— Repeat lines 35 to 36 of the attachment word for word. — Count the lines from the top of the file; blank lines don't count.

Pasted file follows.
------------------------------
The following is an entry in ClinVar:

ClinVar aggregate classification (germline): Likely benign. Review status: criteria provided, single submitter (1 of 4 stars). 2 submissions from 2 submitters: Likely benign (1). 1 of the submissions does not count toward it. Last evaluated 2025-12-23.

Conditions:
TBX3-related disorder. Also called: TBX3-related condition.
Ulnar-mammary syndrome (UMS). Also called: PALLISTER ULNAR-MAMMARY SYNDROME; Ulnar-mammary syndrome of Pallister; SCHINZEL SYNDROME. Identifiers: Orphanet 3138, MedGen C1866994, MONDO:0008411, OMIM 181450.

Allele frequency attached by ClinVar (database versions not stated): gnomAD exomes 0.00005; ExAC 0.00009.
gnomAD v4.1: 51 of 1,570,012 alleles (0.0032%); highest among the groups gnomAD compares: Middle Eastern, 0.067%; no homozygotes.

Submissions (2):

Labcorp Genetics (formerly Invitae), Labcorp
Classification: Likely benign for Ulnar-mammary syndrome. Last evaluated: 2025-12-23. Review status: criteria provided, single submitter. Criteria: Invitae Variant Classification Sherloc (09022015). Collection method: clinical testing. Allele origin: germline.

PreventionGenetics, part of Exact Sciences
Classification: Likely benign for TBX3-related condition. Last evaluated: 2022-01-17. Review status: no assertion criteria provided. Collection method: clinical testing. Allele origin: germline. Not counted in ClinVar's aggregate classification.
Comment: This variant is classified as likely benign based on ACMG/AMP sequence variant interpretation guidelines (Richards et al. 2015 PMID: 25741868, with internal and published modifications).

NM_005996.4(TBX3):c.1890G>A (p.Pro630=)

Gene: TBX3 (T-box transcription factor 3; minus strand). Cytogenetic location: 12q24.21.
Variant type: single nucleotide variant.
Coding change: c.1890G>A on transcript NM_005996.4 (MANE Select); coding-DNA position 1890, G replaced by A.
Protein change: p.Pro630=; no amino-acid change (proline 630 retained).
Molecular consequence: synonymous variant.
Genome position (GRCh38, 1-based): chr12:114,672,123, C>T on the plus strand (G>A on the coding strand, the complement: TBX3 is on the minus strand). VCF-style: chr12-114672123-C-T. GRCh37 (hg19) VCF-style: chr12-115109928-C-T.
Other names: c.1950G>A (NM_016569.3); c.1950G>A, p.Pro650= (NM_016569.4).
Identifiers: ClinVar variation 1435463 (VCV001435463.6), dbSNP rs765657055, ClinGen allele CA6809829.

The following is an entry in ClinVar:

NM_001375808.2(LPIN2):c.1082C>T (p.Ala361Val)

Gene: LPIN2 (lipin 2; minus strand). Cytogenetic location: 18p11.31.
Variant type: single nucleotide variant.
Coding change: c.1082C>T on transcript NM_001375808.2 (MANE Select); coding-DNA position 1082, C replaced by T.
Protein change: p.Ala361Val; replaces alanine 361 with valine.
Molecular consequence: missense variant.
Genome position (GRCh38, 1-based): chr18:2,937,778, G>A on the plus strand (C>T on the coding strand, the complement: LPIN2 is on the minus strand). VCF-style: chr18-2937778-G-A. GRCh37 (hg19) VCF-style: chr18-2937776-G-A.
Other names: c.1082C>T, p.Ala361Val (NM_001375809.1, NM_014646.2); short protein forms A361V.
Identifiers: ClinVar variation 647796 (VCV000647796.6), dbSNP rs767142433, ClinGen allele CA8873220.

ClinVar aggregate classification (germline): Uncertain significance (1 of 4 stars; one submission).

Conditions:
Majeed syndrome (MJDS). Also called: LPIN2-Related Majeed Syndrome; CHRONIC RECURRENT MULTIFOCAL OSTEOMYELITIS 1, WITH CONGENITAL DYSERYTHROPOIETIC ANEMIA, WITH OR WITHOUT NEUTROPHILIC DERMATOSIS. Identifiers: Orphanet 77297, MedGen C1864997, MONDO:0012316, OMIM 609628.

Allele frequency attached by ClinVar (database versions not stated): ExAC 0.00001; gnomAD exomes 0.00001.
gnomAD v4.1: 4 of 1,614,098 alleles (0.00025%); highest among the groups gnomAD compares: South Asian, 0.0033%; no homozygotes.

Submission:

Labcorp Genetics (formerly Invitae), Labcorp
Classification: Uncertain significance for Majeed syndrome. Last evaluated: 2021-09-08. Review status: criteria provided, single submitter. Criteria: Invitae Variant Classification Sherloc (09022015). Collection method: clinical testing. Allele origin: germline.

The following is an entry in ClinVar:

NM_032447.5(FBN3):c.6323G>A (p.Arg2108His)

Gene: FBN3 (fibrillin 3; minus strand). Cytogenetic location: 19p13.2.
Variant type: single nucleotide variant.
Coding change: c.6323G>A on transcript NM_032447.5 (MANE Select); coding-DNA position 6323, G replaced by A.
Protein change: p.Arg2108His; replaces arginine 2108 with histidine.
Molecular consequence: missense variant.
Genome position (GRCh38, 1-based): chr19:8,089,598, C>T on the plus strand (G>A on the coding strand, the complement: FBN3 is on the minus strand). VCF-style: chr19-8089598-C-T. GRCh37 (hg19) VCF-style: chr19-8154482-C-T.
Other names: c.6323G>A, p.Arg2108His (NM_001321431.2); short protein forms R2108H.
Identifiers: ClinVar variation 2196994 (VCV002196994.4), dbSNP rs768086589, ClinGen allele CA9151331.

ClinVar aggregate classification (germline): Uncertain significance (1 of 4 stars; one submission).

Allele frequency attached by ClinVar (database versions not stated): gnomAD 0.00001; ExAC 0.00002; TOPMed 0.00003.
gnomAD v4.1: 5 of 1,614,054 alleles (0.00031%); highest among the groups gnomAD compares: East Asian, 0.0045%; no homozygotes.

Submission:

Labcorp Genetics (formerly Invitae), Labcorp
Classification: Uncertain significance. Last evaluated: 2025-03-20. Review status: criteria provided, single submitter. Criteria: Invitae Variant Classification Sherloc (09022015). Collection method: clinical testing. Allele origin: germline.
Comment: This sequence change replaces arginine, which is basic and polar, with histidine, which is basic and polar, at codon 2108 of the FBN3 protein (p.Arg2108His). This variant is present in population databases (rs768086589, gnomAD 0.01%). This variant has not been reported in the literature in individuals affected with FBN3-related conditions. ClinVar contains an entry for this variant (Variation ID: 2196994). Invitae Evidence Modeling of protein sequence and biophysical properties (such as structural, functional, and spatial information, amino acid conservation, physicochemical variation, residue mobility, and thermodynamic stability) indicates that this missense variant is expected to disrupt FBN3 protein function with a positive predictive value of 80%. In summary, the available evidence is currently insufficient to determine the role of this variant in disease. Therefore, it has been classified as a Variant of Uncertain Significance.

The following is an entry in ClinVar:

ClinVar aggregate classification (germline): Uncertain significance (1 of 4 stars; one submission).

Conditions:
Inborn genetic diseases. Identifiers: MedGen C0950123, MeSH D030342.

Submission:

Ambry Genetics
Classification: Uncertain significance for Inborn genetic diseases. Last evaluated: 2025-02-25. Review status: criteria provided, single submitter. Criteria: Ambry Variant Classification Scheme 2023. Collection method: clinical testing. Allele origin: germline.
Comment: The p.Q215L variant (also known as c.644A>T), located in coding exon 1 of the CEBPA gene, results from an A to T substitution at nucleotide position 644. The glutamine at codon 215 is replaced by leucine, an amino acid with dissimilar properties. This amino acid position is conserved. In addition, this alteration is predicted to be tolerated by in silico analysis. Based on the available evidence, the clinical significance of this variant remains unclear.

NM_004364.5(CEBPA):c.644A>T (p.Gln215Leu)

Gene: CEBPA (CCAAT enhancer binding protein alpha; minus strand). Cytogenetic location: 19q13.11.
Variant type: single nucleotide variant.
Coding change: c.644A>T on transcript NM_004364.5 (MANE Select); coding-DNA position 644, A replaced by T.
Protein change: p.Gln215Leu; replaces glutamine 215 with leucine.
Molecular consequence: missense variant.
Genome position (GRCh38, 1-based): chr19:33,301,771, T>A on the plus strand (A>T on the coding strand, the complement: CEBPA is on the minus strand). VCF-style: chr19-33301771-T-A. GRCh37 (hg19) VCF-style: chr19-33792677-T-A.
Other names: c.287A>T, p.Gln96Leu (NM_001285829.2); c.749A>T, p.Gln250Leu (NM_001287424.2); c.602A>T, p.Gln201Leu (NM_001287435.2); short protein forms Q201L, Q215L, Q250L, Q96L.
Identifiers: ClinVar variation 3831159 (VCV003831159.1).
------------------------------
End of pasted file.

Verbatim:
Majeed syndrome (MJDS). Also called: LPIN2-Related Majeed Syndrome; CHRONIC RECURRENT MULTIFOCAL OSTEOMYELITIS 1, WITH CONGENITAL DYSERYTHROPOIETIC ANEMIA, WITH OR WITHOUT NEUTROPHILIC DERMATOSIS. Identifiers: Orphanet 77297, MedGen C1864997, MONDO:0012316, OMIM 609628.

Allele frequency attached by ClinVar (database versions not stated): ExAC 0.00001; gnomAD exomes 0.00001.